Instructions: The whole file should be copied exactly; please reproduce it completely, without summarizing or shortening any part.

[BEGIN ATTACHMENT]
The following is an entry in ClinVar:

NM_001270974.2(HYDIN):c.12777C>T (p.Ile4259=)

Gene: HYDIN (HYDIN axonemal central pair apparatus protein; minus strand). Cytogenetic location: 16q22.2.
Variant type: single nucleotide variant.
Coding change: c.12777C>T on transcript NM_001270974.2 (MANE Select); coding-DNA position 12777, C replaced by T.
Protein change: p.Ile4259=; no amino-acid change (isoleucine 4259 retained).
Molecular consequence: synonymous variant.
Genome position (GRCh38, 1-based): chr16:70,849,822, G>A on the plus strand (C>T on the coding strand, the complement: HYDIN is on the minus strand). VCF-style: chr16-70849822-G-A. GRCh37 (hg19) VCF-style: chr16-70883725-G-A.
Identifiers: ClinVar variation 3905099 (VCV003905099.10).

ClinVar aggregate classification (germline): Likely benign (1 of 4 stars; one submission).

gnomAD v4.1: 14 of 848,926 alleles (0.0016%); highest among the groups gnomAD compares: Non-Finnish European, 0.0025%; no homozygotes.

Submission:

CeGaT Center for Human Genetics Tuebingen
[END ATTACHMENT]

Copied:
The following is an entry in ClinVar:

NM_001270974.2(HYDIN):c.12777C>T (p.Ile4259=)

Gene: HYDIN (HYDIN axonemal central pair apparatus protein; minus strand). Cytogenetic location: 16q22.2.
Variant type: single nucleotide variant.
Coding change: c.12777C>T on transcript NM_001270974.2 (MANE Select); coding-DNA position 12777, C replaced by T.
Protein change: p.Ile4259=; no amino-acid change (isoleucine 4259 retained).
Molecular consequence: synonymous variant.
Genome position (GRCh38, 1-based): chr16:70,849,822, G>A on the plus strand (C>T on the coding strand, the complement: HYDIN is on the minus strand). VCF-style: chr16-70849822-G-A. GRCh37 (hg19) VCF-style: chr16-70883725-G-A.
Identifiers: ClinVar variation 3905099 (VCV003905099.10).

ClinVar aggregate classification (germline): Likely benign (1 of 4 stars; one submission).

gnomAD v4.1: 14 of 848,926 alleles (0.0016%); highest among the groups gnomAD compares: Non-Finnish European, 0.0025%; no homozygotes.

Submission:

CeGaT Center for Human Genetics Tuebingen